**Bonaventure Francesco Cavalieri ( Italian: Bonaventura Francesco Cavalieri , lat. Cavalerius** ), ( 1598 - November 30, 1647 ) - Italian mathematician , the forerunner of mathematical analysis , the most vivid and influential representative of the " geometry of the indivisible ." The principles and methods put forward by him made it possible even before the discovery of mathematical analysis to successfully solve many problems of an analytical nature.

Bonaventure Cavalieri | |
---|---|

Date of Birth | 1598 |

Place of Birth | Milan |

Date of death | November 30, 1647 |

Place of death | |

A country | Italy |

Scientific field | Maths |

Place of work | University of Bologna |

Alma mater | University of Pisa |

supervisor | Benedetto Castelli |

Famous students | and |

Known as | The author of the indivisible method |

## Content

## Biography

Cavalieri was born in Milan , at an early age was tonsured a monk and belonged to the Jesuit Order of Blessed Jerome . He studied mathematics in Pisa under the guidance of a follower and friend of Galileo Benedetto Castelli . Through Castelli, Cavalieri met Galileo , who then lived in nearby Florence.

At the end of 1621, Cavalieri had already made significant progress in developing the method of indivisibles , and in correspondence with Galileo he discussed the question of the permissibility of decomposing figures into infinitesimal elements.

When the Department of Mathematics in Bologna was vacated in 1629 , Cavalieri presented a manuscript of finished work on the geometry of indivisibles. His candidacy was warmly supported by Galileo, who characterized the young scientist as a "rival of Archimedes ."

Cavalieri worked as a professor at the University of Bologna for the rest of his life. Pope Urban VIII, who favored him , appointed him rector of the monastery.

The last years of Cavalieri were overshadowed by the severe form of gout , from which he died prematurely at the age of 49 years.

In 1632, Cavalieri introduced the designation “log.” For the logarithm . Before him, Kepler used the notation “Log.” ^{[2]} .

Cavalieri owns several works on trigonometry , logarithms , geometric optics , etc., but the main work of his life was the treatise " *Geometry, developed in a new way using indivisible continuous* " ( 1635 ) and serving as its continuation of " *Six geometric studies* " ( 1647 ) .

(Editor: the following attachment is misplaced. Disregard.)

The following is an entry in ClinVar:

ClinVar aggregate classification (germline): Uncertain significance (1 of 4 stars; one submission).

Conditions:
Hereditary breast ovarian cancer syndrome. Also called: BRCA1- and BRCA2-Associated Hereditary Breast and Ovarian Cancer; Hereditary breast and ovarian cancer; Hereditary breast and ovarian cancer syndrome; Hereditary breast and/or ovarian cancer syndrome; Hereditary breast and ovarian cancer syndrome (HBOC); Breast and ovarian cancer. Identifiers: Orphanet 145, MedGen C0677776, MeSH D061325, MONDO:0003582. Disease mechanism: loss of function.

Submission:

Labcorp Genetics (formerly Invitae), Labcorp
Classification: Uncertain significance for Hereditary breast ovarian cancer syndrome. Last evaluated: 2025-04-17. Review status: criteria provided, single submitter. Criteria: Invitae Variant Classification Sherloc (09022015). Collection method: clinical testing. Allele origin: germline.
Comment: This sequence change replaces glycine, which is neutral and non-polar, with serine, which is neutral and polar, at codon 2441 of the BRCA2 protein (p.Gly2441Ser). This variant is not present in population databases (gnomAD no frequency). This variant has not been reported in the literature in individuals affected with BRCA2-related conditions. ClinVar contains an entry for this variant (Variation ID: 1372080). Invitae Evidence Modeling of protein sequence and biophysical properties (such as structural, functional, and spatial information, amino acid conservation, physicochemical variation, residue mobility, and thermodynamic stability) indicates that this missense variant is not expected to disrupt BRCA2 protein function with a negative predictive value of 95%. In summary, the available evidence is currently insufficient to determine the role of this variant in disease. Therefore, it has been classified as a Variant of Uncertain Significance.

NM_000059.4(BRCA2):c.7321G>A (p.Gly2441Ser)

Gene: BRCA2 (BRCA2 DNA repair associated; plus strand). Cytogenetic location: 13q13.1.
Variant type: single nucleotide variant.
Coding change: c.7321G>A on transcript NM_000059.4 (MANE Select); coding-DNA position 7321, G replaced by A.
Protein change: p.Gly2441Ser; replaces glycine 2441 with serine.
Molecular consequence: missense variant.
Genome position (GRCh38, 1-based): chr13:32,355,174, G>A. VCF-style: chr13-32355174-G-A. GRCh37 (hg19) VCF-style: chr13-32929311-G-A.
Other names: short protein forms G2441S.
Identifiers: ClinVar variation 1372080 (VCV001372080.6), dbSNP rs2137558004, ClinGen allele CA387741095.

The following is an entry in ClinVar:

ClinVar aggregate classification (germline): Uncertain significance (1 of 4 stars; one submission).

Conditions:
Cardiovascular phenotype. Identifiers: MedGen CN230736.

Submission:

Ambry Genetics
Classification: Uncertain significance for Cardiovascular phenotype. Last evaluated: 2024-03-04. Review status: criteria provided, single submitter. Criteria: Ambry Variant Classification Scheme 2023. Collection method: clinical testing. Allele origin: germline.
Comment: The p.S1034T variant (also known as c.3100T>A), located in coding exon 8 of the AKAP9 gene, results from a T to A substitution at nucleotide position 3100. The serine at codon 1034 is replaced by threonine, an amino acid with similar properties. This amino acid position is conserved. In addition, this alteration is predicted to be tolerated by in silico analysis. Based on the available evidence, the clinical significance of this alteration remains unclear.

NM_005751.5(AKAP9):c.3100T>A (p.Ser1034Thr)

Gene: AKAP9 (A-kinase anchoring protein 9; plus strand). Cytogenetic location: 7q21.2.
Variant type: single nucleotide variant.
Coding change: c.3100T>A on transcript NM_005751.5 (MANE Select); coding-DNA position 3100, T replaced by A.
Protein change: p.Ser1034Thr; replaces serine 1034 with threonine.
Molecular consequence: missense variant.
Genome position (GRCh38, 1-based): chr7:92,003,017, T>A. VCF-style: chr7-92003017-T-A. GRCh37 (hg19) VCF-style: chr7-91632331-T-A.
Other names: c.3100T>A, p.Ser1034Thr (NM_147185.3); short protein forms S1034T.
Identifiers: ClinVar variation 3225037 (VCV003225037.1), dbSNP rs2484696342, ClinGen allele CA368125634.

In honor of Cavalieri named a crater on the moon .

## The indivisible method

Comparison of the areas of planar figures of Cavalieri reduces to comparing “all lines”, which can be imagined as sections of figures that are straight, which move, but remain all the time parallel to some guide - the *regulation* . Similarly, to compare the volumes of bodies, flat sections taken in their entirety are introduced.

The technique of applying the method in planimetry was usually as follows: a figure of a known area was selected, the cross-sections of which can be compared with the cross-sections of the investigated. If the lengths of the sectional sections from each pair were in a ratio of, say, 1: 2, it was concluded that the same ratio was true for the squares of the figures, which immediately yielded the result. Similarly, in the case of three-dimensional bodies.

The main pillar of the new geometry, Cavalieri considered the theorem:

The figures relate to each other, like all their lines, taken according to any regulation, and the bodies - like all their planes, taken according to any regulation.

It follows that to find the relationship between two flat or solid figures, it is enough to find the relationship between all the indivisibles of both figures by any rule.

Note that sometimes Cavalieri and his followers used curved sections in the decomposition.

Cavalieri offered numerous examples of the successful application of the indivisible method, both for known bodies and new ones (for example, a hyperboloid of revolution ). He gave an example of a paradox that can lead to incorrect conclusions due to the unsuccessful choice of indivisible sections. But he did not give a clear rule to avoid mistakes.

The power and relative simplicity of the new method made an extremely strong impression on contemporary mathematicians. Entire generations of eminent mathematicians have studied with Cavalieri.

## Proceedings in the Russian translation

*Bonaventure Cavalieri.*Geometry set forth in a new way using indivisible continuous. Translation with an introductory article and notes by S. Ya. Lurie. M. - L .: Publishing. technical and theoretical literature, 1940, 414 p.

## Notes

- ↑ Cavalieri Bonaventure // Great Soviet Encyclopedia : [in 30 vol.] / Ed. A. M. Prokhorov - 3rd ed. - M .: Soviet Encyclopedia , 1969.
- ↑
*Cajori F.*A History of Mathematical Notations. Vol. 2 (1929 reprint) . - NY: Cosimo, Inc., 2007 .-- P. ss. - xii + 392 p. - ISBN 978-1-60206-713-4 .

## Literature

- History of Mathematics / Edited by A.P. Yushkevich , in three volumes. - M .: Science, 1970. - T. II (Mathematics of the XVII century).
- Shawl . A historical review of the origin and development of geometric methods . Ch. 2, § 5. M., 1883.

## Links

*John J. O'Connor*and*Edmund F. Robertson*. Cavalieri, Bonaventure (English) - biography in the MacTutor archive. (eng.)- More informations about the method of Cavalieri
- Infinitesimal Calculus , an article on its historical development, in Encyclopaedia of Mathematics, Michiel Hazewinkel ed. (eng.)